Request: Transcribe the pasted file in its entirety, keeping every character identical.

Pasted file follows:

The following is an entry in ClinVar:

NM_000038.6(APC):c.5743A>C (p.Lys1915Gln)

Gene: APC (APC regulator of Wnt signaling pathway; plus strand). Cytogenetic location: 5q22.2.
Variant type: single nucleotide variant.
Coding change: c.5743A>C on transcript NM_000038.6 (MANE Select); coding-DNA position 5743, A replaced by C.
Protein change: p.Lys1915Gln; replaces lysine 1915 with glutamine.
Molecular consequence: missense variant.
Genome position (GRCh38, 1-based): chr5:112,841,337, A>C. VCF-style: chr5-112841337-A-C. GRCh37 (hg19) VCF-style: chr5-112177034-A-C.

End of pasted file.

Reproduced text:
The following is an entry in ClinVar:

NM_000038.6(APC):c.5743A>C (p.Lys1915Gln)

Gene: APC (APC regulator of Wnt signaling pathway; plus strand). Cytogenetic location: 5q22.2.
Variant type: single nucleotide variant.
Coding change: c.5743A>C on transcript NM_000038.6 (MANE Select); coding-DNA position 5743, A replaced by C.
Protein change: p.Lys1915Gln; replaces lysine 1915 with glutamine.
Molecular consequence: missense variant.
Genome position (GRCh38, 1-based): chr5:112,841,337, A>C. VCF-style: chr5-112841337-A-C. GRCh37 (hg19) VCF-style: chr5-112177034-A-C.